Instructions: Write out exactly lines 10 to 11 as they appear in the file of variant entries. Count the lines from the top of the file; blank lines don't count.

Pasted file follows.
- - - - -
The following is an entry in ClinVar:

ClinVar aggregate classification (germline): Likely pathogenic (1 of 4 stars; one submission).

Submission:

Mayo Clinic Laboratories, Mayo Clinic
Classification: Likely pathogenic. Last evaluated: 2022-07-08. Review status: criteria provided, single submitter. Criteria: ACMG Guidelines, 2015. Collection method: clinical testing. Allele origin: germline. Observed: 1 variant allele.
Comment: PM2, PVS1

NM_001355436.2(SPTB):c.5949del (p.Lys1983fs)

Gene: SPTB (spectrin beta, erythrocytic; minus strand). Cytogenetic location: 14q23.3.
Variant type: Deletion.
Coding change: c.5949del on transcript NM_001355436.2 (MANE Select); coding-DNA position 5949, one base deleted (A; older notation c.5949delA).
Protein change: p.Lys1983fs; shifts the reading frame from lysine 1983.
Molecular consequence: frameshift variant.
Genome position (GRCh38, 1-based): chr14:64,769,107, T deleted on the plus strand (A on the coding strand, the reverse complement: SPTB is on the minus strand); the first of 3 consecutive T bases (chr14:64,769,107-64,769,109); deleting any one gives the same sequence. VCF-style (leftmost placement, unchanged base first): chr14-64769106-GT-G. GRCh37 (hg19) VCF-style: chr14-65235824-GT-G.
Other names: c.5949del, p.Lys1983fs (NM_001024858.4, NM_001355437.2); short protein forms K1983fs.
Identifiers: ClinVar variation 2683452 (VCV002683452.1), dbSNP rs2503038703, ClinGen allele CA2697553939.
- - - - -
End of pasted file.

Coding change: c.5949del on transcript NM_001355436.2 (MANE Select); coding-DNA position 5949, one base deleted (A; older notation c.5949delA).
Protein change: p.Lys1983fs; shifts the reading frame from lysine 1983.